After your offer is accepted, if you have elected a home inspection (which I strongly suggest you do), then it is time to set up your home inspection. The inspection is your opportunity to get to know what you are buying with the guidance of a building professional. Typical inspections include the home inspection, a pest inspection (the only one actually required by a lender) and a radon inspection. Depending on the circumstances you might also have a video scope of the sewer line, an energy audit, a survey, water or septic test and a review of the zoning or property restrictions, and more. If you are buying a condo you will also have time to review the Homeowners Association Documents. All of these inspections are items that you would have elected to do as part of an offer and have a time frame which they need completed by. Don’t be surprised if a few things show up in your inspection, especially if you are purchasing a “used” house.
Once you get your inspection report back you will reply to the seller in one of 3 ways. 1. Accept the home as is. 2. Terminate the deal and get your deposit money back (if you elected an inspection contingency) or 3. Continue with the deal if the seller is willing to do “X”. Talk with your agent about the best way to go about responding to the inspections.
Your insurance company may do an inspection to make sure they are comfortable covering the home.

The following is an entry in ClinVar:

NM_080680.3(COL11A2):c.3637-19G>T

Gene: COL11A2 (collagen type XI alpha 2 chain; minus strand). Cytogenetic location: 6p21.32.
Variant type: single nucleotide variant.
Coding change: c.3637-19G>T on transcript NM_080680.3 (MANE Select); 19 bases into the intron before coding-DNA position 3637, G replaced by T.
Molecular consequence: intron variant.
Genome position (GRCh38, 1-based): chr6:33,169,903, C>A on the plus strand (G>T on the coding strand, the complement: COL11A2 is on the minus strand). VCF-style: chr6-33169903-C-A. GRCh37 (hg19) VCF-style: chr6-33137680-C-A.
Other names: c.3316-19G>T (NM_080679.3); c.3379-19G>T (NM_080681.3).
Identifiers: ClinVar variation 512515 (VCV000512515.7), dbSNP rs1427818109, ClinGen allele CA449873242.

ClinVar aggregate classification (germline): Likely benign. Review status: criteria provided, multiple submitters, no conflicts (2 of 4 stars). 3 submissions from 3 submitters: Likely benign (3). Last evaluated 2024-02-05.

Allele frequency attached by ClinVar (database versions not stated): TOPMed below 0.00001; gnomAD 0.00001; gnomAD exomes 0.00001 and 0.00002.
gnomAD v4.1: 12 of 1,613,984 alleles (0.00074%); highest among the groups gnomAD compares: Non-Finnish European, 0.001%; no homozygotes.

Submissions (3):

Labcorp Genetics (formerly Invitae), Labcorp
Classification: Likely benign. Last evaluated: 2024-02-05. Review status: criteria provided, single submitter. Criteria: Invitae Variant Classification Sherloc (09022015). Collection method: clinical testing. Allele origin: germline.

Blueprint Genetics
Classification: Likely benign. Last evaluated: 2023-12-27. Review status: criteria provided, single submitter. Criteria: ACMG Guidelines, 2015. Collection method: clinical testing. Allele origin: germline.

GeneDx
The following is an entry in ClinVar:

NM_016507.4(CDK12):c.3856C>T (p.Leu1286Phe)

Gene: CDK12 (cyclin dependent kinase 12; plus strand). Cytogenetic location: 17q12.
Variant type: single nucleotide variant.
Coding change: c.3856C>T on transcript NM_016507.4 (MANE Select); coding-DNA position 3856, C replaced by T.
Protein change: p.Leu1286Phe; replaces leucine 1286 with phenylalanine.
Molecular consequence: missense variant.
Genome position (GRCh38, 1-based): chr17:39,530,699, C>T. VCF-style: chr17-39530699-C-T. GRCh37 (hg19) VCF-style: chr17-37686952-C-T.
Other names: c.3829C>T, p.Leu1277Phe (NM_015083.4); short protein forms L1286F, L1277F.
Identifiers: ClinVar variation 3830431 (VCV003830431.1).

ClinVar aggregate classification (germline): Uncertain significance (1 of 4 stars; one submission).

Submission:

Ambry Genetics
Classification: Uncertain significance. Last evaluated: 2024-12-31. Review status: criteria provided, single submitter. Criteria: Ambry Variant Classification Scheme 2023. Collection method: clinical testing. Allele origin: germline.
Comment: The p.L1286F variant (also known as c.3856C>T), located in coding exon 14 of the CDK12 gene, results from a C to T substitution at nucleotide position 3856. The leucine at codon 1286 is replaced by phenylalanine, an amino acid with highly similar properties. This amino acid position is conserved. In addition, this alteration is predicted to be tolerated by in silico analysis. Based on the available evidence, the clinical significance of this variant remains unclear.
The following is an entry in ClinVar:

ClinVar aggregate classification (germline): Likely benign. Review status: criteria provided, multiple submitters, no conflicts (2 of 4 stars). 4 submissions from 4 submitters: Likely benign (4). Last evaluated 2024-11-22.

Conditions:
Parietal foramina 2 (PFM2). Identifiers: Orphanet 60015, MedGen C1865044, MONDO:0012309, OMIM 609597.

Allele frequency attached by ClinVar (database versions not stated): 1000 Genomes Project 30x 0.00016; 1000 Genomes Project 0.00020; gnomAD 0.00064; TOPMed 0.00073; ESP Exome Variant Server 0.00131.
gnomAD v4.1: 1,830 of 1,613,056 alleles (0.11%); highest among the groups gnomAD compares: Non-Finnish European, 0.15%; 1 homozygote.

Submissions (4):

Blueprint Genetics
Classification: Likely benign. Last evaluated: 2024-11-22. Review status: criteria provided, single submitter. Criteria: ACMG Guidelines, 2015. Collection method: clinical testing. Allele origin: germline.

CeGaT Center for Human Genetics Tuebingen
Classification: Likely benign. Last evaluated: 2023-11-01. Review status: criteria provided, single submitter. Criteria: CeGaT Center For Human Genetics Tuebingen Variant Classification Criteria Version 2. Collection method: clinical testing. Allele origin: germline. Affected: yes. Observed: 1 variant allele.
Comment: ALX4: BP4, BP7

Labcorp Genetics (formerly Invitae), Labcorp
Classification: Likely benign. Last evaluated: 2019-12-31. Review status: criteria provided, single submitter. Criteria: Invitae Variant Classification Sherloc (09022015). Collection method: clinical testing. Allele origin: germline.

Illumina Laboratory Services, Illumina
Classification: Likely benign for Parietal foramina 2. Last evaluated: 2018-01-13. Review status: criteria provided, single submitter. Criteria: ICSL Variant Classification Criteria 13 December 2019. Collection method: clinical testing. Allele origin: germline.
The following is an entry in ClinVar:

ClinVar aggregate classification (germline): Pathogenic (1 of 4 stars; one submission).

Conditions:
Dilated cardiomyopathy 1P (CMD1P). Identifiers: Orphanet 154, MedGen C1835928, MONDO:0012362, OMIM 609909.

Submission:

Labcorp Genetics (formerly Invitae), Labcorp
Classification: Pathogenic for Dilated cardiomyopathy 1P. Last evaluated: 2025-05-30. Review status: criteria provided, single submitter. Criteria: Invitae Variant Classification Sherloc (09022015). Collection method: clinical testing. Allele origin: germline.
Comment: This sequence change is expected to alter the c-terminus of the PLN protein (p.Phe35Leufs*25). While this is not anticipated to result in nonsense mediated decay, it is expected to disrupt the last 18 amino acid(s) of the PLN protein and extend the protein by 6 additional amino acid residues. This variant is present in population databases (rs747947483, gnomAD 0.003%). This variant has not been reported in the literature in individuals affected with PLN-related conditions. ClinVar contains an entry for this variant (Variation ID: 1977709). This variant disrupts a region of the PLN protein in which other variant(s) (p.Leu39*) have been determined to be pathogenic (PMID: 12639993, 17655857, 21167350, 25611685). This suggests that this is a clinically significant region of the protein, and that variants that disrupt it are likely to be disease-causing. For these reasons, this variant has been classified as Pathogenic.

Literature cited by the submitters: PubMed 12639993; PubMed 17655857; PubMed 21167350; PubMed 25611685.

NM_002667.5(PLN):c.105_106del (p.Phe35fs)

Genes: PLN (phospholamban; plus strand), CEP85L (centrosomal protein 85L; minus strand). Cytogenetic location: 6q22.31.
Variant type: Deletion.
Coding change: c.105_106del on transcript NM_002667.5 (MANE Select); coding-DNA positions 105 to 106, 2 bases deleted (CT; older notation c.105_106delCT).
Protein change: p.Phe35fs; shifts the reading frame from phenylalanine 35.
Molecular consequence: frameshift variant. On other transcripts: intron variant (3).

Your lender will also do an appraisal. The appraisal is to determine if the home is worth the price you are paying, and if they should give you the money to buy the home. The appraiser is responsible for reviewing the home and making sure it is in a condition worthy of a loan.(FHA and VA loan appraisals are more strict on the condition of the home than Conventional loans)
Occasionally the lender may ask for repairs to be done in order to agree to do the loan, or the insurance company may require repairs in order to issue insurance. In both cases you will have the right to ask the seller to make those repairs, which they may or may not agree to, and you may choose to terminate the deal if they won’t fix them.
The appraisal is an opinion of value stating that the home is worth what you are buying it for. If the appraisal comes in lower than the sale price then the bank will only lender you a percentage of that value, not a percentage of your contract price. If you elected an appraisal contingency you may choose to ask the seller to reduce the price to the appraised value or to terminate the deal. You may also choose to bring additional money to close to make up the difference between the value and the agreed upon price.
With all these steps, and a few others, specific timelines are outlined in your sales contract. It’s important to pay attention to those dates so you don’t forfeit any of your rights in the sales process.